Zero Dark Thirty chronicles the decade-long hunt for bin Laden with profound neutrality. Darkness. A blank screen echoes the desperate screams and howls of innocent civilians telephoning their loved ones before the World Trade Centre crumbled over them. 2,977 fatalities. Over 25,000 injuries. “9/11”, at the hands of Islamic fundamentalist group al-Qaeda, became the “deadliest terrorist attack in human history”.
The Bush administration swiftly launching the “War on Terror” to depose the Taliban, after the proposed extradition of leader Osama bin Laden floundered. Future terrorist attacks were imminent, with the CIA employing controversial systematic torture programs known as “enhanced interrogation techniques” to extract information from detainees in undisclosed black sites. Maya, a fictional CIA analyst tasked in locating bin Laden, soon becomes obsessed with potential lead Abu Ahmed that rapidly sends her down a monomaniacal path of danger, with growing pressure to save thousands of lives in the process.
Bigelow’s thrilling decade-long depiction of events, in what is claimed as the “greatest manhunt in history”, can only be described as uncompromising scintillating cinema at its most raw. The extremist behaviour of Islamic Group members have been widely reported, detailed and sensationalised by the media for countless years. “7/7” bombings in London. The Camp Chapman attack. The 2008 Mumbai attacks. All co-ordinated actions that drew widespread condemnation. However, dramatising these profound events to stir further hatred for extremist behaviour and imply celebratory national patriotism, are not functionalities for Boal’s succinct screenplay. Both Bigelow and Boal, whom collaborated on ‘The Hurt Locker’, utilise modern history to insight political critique upon the questionable actions of the Bush administration and malevolence of al-Qaeda.
A proliferate narrative neutrality that produced an unyielding barrier of risk, querying the legitimacy of bin Laden’s assassination and the gruelling process leading up to that pivotal raid. In the process, supplying sensitive philosophers and cowardly politicians with enough controversial ammunition to fire allegations from every direction. Supposed partisanship with the Obama administration, improper access to classified documents and pro-torture portrayal (more on that later…). These assertions are just that. Allegations. Because Zero Dark Thirty is a stark reminder of how ambivalent America’s contribution to this war was, and that undoubtedly irked “experts” and officials.
Putting aside the historical politics for one moment, the essence of Bigelow’s intellectual assertion comes in the form of Maya. A lone female operative shrouded in the masculinity of warfare. Her tenacity and tough-minded persona undeniably receives the most acute character development arcs ever written, acting as an independent pressured employee expending her entire career in chasing bin Laden and a conduit for the narrative’s neutrality. Her initial reserved attitude towards approved “enhanced interrogation” allows viewers to question the permissibility of such authoritative techniques. Then she becomes obsessed, gradually succumbing to the ferocity of her work. Weeks, months, years. A decade passes. The pressure breaking her meticulous persona down, utilising any and all methods in finding bin Laden. Yet Maya combats the systematic ideologies of the CIA consistently to grant her fictionalisation a required neutrality that issues humanity.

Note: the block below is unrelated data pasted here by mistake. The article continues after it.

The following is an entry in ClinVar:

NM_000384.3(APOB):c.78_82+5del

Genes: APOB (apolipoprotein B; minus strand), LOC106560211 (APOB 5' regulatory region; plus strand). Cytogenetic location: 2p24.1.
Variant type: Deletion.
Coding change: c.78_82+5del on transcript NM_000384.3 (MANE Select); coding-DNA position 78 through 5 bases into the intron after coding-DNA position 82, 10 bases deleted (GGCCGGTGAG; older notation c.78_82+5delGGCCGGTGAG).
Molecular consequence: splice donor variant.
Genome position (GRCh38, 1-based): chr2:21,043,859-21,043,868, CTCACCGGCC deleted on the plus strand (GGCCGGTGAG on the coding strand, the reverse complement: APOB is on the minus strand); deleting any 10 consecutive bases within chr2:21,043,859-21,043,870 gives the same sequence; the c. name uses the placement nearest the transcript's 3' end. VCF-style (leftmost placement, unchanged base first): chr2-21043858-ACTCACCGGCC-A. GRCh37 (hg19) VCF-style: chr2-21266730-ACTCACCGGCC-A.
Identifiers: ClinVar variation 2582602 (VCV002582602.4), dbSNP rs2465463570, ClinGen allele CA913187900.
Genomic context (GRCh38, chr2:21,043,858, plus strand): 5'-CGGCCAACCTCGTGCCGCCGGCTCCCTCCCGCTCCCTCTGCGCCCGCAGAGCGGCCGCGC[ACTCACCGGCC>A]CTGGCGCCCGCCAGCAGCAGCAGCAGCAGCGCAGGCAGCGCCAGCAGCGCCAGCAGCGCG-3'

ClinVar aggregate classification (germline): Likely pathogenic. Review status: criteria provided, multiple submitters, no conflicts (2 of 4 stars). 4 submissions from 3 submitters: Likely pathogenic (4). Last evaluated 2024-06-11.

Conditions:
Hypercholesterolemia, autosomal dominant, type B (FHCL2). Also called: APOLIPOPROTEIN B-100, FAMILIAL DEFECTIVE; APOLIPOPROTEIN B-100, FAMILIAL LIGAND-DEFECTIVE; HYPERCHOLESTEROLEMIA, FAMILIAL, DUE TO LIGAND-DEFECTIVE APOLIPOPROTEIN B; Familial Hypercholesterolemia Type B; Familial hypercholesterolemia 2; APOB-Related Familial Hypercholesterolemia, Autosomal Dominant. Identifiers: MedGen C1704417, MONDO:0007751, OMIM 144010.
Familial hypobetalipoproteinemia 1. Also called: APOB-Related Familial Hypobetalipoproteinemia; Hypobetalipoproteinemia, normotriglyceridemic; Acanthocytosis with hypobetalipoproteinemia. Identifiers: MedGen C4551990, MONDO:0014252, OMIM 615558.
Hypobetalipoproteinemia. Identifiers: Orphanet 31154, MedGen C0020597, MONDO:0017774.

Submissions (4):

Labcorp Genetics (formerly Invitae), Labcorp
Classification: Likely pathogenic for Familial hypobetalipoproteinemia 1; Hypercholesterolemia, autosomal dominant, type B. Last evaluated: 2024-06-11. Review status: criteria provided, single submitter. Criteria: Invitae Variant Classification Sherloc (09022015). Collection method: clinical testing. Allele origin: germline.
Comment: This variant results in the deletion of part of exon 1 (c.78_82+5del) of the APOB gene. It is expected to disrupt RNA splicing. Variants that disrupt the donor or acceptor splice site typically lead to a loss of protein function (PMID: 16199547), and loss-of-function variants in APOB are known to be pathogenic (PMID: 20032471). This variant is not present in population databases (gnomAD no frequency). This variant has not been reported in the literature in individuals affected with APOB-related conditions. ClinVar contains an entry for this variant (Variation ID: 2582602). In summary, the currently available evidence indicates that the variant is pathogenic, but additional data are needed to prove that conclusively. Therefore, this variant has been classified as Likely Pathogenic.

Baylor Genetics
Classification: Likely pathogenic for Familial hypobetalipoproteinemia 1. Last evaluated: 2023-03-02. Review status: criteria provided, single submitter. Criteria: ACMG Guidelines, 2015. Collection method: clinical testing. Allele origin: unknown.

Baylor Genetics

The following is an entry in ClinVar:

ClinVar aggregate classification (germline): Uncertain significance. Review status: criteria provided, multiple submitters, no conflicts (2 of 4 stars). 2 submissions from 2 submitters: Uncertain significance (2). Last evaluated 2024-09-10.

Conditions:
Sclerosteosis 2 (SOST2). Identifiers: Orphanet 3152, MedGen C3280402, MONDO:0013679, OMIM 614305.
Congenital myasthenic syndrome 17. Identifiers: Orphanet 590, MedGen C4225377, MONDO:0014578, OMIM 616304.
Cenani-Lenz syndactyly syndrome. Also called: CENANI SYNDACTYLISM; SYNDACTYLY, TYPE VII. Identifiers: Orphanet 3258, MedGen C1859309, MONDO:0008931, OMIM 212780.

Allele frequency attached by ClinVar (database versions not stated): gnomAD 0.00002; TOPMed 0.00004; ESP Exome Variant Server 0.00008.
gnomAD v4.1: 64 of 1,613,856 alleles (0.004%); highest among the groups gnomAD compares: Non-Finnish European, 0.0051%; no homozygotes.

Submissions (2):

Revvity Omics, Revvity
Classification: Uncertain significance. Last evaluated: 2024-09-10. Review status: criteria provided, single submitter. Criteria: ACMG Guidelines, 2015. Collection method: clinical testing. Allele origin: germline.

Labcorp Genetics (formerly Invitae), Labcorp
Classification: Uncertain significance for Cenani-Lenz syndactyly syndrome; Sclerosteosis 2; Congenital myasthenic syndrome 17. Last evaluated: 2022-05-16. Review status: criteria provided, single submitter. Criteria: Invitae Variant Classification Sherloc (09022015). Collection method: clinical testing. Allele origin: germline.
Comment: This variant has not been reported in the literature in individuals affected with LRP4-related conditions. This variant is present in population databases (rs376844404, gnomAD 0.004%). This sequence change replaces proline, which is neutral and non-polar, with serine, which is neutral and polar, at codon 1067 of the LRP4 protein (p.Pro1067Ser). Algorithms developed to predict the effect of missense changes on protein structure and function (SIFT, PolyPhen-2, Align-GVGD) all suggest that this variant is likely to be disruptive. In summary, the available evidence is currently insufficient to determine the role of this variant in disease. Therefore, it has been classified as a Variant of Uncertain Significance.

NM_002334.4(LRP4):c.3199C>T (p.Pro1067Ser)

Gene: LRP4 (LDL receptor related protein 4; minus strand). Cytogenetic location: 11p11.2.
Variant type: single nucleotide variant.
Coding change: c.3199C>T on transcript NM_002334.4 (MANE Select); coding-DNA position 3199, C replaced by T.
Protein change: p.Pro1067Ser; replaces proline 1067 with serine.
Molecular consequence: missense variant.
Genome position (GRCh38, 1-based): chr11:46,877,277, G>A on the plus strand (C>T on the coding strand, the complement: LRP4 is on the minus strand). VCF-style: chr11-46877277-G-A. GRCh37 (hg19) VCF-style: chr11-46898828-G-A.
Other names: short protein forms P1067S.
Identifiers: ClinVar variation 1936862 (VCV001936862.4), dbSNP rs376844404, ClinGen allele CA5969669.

Chastain’s exceptional performance is littered with nuanced emotive details that gingerly bestow a provocative rage. Commanding, intimidating and menial. Chastain fluctuates her power from quaint whispers to enraged shouts, yet never lets her guard down. Until the final scene. A scene that profoundly reflected the morality and ethicality of all the preceding events that happened over the decade-long manhunt. The first and only moment where Maya exerts emotional fragility. A cluster of overwhelming feelings. Relief. Disappointment. Melancholy. Maya is the representation of the entire Iraq war from an emotional standpoint, and her culminating frame of film is perfect.
Bigelow, alongside Fraser’s clinically bleak cinematography, explores the dark side of war. Bolstered by a commendable supporting cast whom exude professional urgency to the matter at hand. From the desolate anticipation of the Camp Chapman attack, to the night-vision filtered compound raid of Operation Neptune Spear. Zero Dark Thirty never dissipates its tension and technical astuteness, despite the chapter segregation that does regrettably disjoint the elongated runtime.
Now, the torture interrogations. Waterboarding in particular. Famously generating a mass amount of controversy for its propagandistic nature and pro-torture stance. Makes you wonder why it conjured so much attention in the first place. To add on Bigelow’s response, it is a part of history. It shouldn’t have been, but it was. Consequently, these government approved techniques should not be ignored regardless if it lead to bin Laden’s location or not, and it absolutely does question the morality behind such actions. Maya’s inclusion complying with that thought-process entirely. It categorically does not normalise torture, nor does its involvement endorse such issues. It simply provides exposure, arguably creating a statement against torture by implying the antagonistic behaviours of CIA agents.
There’s a reason why Zero Dark Thirty was marred with controversy. There’s a reason why Zero Dark Thirty pursues a neutral narrative. It raises a fundamental question. “Was the death of bin Laden worth the price we paid?”. By showing the unspeakable, unflinching and the uncompromising, Bigelow audaciously challenges on an intellectual scale by using modern warfare as her weapon of choice. Producing a near-perfect film in the process.